Biodiversity publications archive

Refugia for biological diversity in arid and semi-arid Australia

Biodiversity Series, Paper No. 4
S.R. Morton, J. Short and R.D. Barker, with an Appendix by G.F. Griffin and G. Pearce
Biodiversity Unit
Department of the Environment, Sport and Territories, 1995

13. Refugia in Queensland

13.1. Reference number QLD1

Refuge area: Elizabeth Springs and Edgbaston Springs

Biogeographic region: Channel Country and Mitchell Grass Downs

Type of refuge: Mound springs

Lat./Long. 23°21’S / 140°35’E and 22°44’S / 145°25’E

Quality of refuge: Significant (2)

Area (km²): <100

Chief refuge value

Mound springs containing endemic species.

General description

Neither spring appears to have been well studied, but both are part of the mound springs of the Great Artesian Basin1, and both harbour rare or threatened species. The Elizabeth Springs complex is north of Springvale Station in the west of the State; the Edgbaston spring complex is near Aramac in central Queensland.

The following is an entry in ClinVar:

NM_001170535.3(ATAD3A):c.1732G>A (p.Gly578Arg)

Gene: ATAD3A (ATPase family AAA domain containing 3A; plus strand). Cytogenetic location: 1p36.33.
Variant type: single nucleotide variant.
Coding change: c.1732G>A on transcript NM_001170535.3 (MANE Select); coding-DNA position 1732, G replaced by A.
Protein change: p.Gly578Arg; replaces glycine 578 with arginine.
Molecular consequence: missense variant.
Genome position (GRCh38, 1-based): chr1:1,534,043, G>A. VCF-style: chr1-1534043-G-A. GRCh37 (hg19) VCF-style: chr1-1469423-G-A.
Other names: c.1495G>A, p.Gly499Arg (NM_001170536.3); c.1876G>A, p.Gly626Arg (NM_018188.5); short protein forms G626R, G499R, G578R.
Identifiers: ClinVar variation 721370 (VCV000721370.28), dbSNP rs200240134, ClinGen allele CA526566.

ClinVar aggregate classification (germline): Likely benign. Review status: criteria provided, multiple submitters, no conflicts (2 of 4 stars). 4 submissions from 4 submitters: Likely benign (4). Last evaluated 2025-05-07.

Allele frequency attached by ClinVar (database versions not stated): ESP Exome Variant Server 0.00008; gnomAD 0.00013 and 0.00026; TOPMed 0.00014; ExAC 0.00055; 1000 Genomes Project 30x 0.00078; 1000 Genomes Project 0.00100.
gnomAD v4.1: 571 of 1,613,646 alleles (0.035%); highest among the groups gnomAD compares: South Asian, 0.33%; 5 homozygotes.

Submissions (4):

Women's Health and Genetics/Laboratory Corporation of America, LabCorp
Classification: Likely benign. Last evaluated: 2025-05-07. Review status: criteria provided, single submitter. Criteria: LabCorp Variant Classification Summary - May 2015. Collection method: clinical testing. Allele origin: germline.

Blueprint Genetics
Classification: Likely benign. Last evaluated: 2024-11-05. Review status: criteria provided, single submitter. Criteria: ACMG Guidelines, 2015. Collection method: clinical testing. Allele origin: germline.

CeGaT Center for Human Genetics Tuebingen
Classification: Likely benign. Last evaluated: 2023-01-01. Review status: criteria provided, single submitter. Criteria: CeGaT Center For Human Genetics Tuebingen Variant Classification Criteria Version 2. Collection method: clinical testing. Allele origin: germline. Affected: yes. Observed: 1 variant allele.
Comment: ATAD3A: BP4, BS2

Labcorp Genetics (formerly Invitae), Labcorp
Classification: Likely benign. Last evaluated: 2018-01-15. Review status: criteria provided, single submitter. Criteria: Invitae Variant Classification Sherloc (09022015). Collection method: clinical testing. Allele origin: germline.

ANZECC-listed species

None identified.

Local endemic and relict species

In Elizabeth Springs, the Elizabeth Springs goby Chlamydogobius sp. appears to be endemic2. It is at considered to be at risk.

In Edgbaston Springs, another fish, the red-finned blue-eye Scaturiginichthys vermeilipinnis, is known only from four springs in the complex. It has recently disappeared from two of the springs2.

The snails of the Queensland springs are notably diverse3.

Other significant species

None identified.

Key threats

Reductions in water tables due to artificial bores; habitat destruction due to trampling by domestic stock; competition from introduced fish Gambusia holbrooki; and perhaps also over-collection2.

Land tenure

Pastoral leases.

Key references

1. Harris (1992)

2. Wager and Jackson (1993)

3. Ponder and Clark (1990), Wilson (1995)